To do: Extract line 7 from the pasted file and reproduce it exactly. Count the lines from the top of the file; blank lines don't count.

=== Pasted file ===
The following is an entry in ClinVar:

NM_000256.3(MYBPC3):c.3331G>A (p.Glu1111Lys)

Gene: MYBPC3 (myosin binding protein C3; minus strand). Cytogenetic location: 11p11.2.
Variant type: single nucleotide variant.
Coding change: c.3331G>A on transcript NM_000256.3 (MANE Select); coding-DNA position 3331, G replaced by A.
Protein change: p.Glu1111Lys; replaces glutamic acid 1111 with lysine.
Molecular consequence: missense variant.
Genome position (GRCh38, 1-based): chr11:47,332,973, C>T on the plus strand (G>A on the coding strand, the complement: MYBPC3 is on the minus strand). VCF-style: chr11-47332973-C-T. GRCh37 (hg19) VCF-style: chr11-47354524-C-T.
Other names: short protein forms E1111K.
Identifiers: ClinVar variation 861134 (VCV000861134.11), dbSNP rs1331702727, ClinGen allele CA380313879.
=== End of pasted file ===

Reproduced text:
Molecular consequence: missense variant.